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Spokane, Washington  Est. May 19, 1883
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Spokane’s legacy of medical innovation

UPDATED: Mon., May 3, 2021

I would like to congratulate Arielle Dreher and The Spokesman-Review for an excellent piece, “Leading from the Heart” (April 28).

The piece well describes the history, the Vision (yes, with a capital V), and the road leading to medications and techniques that today further limit the impact of heart attacks.

In addition, it is a nice bookend to have the advertisement honoring the first Washington State University medical school graduating class appear next to the closing piece on the anniversary of 50 years of cardiac emergency surgery. WSU is an unusual medical school, founded on the shoulders of local practitioners, not only providing clinical experience, but the same clinicians serving as preclinical faculty, providing the foundation for medical education.

It is not well known that the concept of the Elson S. Floyd College of Medicine evolved from the concerns of visionary local physicians who saw the need for a second medical school located and serving Eastern Washington. Their work with Lisa Brown, Marcus Riccelli and Scott Baumgartner in the state Legislature overcame a number of hurdles. It needs to be said that the business community of Spokane, led by Rich Hadley of Greater Spokane Incorporated, played a vital role in seeing that appropriate funding occurred, to have a vibrant campus now known as the WSU Health Sciences Spokane campus.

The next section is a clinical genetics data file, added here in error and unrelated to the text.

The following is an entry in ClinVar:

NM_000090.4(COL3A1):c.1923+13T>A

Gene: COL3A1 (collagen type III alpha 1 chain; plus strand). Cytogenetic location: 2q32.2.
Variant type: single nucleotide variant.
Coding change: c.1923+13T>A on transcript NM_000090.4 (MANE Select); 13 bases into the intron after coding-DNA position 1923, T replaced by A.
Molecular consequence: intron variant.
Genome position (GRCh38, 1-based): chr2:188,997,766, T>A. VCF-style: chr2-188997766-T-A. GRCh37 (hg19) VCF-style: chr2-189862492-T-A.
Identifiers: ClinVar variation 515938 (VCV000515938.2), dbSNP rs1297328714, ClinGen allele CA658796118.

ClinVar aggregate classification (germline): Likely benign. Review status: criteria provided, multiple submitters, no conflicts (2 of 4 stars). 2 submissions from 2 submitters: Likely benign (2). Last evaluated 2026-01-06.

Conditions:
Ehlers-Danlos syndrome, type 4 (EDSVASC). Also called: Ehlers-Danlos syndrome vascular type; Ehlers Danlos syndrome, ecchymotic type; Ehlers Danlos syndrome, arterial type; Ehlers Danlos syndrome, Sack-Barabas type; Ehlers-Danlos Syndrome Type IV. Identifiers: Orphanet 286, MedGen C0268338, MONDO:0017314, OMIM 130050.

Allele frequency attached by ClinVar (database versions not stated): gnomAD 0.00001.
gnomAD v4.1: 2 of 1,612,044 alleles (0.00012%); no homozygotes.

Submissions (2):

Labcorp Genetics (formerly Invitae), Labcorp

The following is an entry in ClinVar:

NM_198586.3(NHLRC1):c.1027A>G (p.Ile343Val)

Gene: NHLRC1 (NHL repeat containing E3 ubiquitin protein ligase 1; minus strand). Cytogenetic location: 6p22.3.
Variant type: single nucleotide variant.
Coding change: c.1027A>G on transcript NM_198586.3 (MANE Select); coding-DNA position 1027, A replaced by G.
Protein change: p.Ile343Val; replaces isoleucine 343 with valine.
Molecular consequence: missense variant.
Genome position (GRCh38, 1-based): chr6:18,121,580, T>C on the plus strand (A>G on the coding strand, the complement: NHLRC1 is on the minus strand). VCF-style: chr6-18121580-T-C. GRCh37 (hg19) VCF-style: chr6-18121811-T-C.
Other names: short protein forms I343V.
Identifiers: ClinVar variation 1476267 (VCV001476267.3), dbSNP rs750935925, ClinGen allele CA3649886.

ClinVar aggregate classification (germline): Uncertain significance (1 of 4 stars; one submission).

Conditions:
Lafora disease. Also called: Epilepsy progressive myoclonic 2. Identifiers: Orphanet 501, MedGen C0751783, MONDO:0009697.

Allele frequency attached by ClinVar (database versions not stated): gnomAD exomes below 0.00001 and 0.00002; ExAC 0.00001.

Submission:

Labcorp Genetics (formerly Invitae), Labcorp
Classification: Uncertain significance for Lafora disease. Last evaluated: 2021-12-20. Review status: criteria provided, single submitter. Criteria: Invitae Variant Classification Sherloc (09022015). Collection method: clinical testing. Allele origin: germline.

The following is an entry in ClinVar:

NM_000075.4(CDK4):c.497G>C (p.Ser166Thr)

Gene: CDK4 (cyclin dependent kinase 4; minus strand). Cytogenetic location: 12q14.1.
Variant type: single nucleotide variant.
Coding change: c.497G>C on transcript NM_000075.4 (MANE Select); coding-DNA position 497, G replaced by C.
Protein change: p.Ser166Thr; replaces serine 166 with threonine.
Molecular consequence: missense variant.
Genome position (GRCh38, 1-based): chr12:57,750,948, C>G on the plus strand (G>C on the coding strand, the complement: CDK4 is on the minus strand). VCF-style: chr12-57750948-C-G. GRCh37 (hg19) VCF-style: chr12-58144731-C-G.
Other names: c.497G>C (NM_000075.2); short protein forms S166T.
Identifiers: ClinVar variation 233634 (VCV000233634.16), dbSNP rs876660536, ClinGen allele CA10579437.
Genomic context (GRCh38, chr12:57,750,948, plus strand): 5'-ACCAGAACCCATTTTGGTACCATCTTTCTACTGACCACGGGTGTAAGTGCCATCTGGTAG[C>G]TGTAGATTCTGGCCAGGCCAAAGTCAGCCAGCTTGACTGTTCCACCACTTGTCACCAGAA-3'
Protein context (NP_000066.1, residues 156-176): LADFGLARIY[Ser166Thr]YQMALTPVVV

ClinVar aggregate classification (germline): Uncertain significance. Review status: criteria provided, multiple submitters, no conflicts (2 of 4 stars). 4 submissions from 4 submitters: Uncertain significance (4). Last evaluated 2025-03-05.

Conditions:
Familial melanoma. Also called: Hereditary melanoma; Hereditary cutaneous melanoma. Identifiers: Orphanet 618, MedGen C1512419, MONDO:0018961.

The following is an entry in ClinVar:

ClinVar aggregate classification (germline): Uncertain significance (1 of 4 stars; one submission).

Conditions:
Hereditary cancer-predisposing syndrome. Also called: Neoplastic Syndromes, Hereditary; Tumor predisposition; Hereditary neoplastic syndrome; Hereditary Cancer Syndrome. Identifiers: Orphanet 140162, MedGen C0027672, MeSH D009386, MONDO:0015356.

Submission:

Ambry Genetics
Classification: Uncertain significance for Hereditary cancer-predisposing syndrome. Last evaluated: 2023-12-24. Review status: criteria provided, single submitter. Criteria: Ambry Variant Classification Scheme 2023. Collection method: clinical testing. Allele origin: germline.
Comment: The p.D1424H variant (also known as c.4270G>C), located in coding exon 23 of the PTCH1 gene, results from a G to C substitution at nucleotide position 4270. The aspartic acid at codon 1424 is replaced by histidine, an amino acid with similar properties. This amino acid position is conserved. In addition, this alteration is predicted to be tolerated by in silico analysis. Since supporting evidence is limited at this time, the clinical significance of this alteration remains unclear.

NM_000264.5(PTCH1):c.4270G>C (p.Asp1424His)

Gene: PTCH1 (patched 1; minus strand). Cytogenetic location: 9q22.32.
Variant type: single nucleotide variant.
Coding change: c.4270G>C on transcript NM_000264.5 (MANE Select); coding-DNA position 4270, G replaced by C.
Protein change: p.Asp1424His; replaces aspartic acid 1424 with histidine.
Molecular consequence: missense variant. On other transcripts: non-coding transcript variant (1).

These pieces in The Spokesman-Review juxtaposed next to each other serve as a legacy of Spokane community’s commitment to medical innovation.

Hal Goldberg, MD

Providence Spokane Cardiology

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